Southwest Community Connection, December 1998
by: Joan Rutkowski
Sara Harwin says her art is about celebrating life, whether it's a life cycle event, ritual or Hanukkah.
She recently displayed the ritual garments she sews at November's Festival of Lights Hanukkah Gift Fair at the Mittleman Jewish Community Center.
If you missed the fair, you can find Harwin's work in . her large home studio in the Markham neighborhood. To visit her studio, call Harwin at 245-8900. Her work is also sold in Judaica shops throughout North America.
By creating personalized, feminine ritual garments, I Harwin said she is helping Jewish women express their growth.
"Women are now looking to find their role within the religious practices of Judaism," she says. "Not only to do the same things that men do, but to find their own voice and ritual and ceremonial garments."
Near Harwin's sewing machine, hang a few dozen prayer shawls created especially for women. Prayer shawls were traditionally simply-colored garments worn by men in synagogues. Many of Harwin's shawls are swirling seas of turquoise, rust, royal purple and green. She hand-stencils designs on the shawls' suede corners and sews on brightly-colored ribbon for the required neckbands.
She has adapted many of the shawls from sarong material.
"Here is this women's piece of clothing that fits the bill, but is totally artistic," she said. "Women see it and it speaks to them. It's personal."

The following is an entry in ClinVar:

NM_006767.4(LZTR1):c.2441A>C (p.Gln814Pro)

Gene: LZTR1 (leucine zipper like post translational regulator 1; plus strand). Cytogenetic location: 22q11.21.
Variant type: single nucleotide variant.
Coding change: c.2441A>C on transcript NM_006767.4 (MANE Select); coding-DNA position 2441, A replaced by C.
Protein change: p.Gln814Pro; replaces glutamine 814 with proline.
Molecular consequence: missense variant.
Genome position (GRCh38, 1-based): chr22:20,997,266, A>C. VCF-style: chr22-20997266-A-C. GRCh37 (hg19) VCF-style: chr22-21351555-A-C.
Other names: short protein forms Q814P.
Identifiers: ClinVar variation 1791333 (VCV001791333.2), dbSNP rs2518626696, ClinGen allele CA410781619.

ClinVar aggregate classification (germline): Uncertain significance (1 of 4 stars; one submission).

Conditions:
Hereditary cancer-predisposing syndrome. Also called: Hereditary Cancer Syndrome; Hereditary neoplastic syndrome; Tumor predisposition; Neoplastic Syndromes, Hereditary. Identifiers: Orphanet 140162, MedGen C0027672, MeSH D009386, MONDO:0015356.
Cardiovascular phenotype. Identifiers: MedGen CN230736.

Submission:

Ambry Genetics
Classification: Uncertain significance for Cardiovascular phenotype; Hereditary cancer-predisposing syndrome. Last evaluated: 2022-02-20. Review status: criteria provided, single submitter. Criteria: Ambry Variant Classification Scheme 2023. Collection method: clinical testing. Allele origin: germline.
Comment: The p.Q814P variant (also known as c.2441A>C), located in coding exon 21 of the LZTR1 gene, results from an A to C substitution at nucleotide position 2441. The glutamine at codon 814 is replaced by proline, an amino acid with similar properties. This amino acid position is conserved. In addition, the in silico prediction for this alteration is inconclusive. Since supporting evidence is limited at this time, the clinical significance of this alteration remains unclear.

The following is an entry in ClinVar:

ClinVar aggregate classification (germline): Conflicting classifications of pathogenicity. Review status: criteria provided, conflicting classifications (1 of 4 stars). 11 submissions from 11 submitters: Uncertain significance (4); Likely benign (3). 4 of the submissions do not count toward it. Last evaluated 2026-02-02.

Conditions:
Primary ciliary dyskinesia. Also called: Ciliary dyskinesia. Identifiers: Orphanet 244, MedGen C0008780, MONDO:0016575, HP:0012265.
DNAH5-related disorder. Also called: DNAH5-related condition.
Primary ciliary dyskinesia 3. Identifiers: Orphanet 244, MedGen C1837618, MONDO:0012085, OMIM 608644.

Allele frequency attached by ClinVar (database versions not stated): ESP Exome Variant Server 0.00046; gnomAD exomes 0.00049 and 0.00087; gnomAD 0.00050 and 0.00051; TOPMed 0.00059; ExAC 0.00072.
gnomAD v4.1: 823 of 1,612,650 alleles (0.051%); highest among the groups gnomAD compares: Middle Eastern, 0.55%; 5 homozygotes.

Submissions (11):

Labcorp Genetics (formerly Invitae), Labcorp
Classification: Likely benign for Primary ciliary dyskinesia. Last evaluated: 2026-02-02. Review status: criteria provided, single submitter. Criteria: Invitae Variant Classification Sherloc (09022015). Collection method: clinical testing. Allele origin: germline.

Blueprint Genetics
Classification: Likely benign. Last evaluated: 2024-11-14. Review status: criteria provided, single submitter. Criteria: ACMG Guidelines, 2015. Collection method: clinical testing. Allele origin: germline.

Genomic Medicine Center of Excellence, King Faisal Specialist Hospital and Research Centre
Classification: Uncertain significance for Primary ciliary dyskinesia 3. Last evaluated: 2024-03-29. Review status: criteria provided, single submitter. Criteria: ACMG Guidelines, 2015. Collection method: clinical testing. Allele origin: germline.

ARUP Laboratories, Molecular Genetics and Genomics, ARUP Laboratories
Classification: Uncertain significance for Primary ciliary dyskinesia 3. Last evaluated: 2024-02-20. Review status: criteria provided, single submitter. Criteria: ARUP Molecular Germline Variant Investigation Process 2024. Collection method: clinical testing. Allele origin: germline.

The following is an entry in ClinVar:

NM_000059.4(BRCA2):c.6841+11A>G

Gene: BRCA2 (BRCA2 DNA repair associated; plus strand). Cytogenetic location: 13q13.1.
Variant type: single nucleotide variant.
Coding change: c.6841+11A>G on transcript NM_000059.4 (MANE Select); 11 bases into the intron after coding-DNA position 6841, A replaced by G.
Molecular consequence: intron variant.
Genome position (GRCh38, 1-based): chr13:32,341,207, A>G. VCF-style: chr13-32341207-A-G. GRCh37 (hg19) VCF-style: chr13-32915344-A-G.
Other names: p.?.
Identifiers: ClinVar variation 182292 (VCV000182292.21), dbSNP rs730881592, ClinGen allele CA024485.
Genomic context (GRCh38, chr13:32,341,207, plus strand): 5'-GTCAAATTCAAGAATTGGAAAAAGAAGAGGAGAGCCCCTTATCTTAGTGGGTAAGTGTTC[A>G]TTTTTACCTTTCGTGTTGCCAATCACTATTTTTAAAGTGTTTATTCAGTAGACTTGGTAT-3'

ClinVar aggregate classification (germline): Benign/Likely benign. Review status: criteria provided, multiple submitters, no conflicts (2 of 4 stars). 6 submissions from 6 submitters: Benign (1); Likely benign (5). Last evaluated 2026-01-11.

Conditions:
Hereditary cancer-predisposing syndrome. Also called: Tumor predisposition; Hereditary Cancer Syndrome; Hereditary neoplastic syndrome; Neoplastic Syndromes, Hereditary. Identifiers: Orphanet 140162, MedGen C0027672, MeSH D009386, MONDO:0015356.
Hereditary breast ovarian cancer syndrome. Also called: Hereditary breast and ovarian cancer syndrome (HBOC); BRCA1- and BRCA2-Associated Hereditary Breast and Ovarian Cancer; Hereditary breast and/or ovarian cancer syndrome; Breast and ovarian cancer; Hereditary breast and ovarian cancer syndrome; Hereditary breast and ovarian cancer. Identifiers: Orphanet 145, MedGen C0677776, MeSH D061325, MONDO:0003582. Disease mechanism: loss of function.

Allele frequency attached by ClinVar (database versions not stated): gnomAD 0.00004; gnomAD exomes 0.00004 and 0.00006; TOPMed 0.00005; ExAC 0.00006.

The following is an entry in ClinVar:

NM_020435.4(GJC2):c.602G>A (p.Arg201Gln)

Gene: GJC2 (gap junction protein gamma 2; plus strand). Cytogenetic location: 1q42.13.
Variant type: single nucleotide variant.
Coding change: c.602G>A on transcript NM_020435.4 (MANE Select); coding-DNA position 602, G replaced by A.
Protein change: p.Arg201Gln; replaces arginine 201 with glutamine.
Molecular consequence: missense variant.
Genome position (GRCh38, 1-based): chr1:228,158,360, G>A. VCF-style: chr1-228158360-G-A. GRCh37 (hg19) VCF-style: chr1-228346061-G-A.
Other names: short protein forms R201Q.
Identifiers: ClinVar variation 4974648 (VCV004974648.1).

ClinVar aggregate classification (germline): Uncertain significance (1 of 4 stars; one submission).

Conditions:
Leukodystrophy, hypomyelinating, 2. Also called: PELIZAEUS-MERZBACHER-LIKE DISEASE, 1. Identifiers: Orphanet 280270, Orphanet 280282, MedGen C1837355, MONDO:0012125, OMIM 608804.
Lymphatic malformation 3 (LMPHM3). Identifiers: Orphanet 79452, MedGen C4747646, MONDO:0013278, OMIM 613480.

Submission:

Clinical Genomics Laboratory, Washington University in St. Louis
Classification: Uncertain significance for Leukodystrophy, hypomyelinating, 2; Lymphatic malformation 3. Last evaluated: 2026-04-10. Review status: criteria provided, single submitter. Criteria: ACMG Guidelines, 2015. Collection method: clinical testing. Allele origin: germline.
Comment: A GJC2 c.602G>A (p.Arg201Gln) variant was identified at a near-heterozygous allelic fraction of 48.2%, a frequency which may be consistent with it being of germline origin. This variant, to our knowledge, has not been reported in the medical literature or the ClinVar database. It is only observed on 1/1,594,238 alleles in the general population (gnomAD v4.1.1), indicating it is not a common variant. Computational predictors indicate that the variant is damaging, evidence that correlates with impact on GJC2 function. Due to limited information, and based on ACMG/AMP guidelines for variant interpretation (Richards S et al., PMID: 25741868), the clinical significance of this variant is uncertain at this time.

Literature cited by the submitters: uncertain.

A person wears a prayer shawl when praying at home or in synagogue.
"It helps you to transcend if you have a special place and special garment to do it," Harwin says.
She also sews brightly-colored ceremonial hats for men, women and children. The hats, worn in synagogue and at home, have a unique pill-box shape and are kidproof, she says. They stay on easily and can be washed.
All stages of Harwin's work fills her studio, which encompasses an entire floor of her family's home. Colorful challah covers and prayer bags are tucked away on Harwin's shelves.
Filed in a corner are silk screen paintings backed by a wall full of intricate, geometric paper cuttings. Harwin points to a framed paper cutting celebrating the miracle of Hanukkah. On beige and greyish blue blocks, she has combined Hebrew letters, dreidels and a phrase from the story of Hanukkah.
Prints and paper cuts were her focus before she moved onto sewing nearly six years ago.
"This is my job, other than my family," she says. "It's the sustenance of my life."
"When I work it's a transcendent experience," she says. "When you talk about the creative process, you are talking about participating with God to create something that hasn't been before."
Return to articles